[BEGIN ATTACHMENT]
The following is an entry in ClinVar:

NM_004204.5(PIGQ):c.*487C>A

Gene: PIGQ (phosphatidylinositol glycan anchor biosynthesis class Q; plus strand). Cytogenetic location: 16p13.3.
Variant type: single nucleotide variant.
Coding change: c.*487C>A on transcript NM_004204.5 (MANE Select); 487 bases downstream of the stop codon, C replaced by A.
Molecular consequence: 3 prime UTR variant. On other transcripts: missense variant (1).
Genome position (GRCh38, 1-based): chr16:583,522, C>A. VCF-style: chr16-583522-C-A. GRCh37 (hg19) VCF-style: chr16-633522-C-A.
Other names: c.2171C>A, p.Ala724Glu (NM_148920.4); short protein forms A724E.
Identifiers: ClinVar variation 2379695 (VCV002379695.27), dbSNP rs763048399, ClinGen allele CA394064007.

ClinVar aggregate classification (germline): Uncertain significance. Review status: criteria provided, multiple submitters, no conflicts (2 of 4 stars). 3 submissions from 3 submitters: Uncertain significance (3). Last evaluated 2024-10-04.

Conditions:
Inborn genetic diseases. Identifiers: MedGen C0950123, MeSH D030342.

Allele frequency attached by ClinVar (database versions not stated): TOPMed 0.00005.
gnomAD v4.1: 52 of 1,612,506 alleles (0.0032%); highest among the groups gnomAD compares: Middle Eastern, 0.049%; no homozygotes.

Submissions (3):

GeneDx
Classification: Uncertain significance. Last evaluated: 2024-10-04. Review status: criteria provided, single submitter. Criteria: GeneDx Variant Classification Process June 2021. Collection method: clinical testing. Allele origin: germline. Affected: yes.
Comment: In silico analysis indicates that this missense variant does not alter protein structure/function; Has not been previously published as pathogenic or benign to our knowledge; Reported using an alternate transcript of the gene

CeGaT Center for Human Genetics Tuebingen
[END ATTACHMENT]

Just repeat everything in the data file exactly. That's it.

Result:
The following is an entry in ClinVar:

NM_004204.5(PIGQ):c.*487C>A

Gene: PIGQ (phosphatidylinositol glycan anchor biosynthesis class Q; plus strand). Cytogenetic location: 16p13.3.
Variant type: single nucleotide variant.
Coding change: c.*487C>A on transcript NM_004204.5 (MANE Select); 487 bases downstream of the stop codon, C replaced by A.
Molecular consequence: 3 prime UTR variant. On other transcripts: missense variant (1).
Genome position (GRCh38, 1-based): chr16:583,522, C>A. VCF-style: chr16-583522-C-A. GRCh37 (hg19) VCF-style: chr16-633522-C-A.
Other names: c.2171C>A, p.Ala724Glu (NM_148920.4); short protein forms A724E.
Identifiers: ClinVar variation 2379695 (VCV002379695.27), dbSNP rs763048399, ClinGen allele CA394064007.

ClinVar aggregate classification (germline): Uncertain significance. Review status: criteria provided, multiple submitters, no conflicts (2 of 4 stars). 3 submissions from 3 submitters: Uncertain significance (3). Last evaluated 2024-10-04.

Conditions:
Inborn genetic diseases. Identifiers: MedGen C0950123, MeSH D030342.

Allele frequency attached by ClinVar (database versions not stated): TOPMed 0.00005.
gnomAD v4.1: 52 of 1,612,506 alleles (0.0032%); highest among the groups gnomAD compares: Middle Eastern, 0.049%; no homozygotes.

Submissions (3):

GeneDx
Classification: Uncertain significance. Last evaluated: 2024-10-04. Review status: criteria provided, single submitter. Criteria: GeneDx Variant Classification Process June 2021. Collection method: clinical testing. Allele origin: germline. Affected: yes.
Comment: In silico analysis indicates that this missense variant does not alter protein structure/function; Has not been previously published as pathogenic or benign to our knowledge; Reported using an alternate transcript of the gene

CeGaT Center for Human Genetics Tuebingen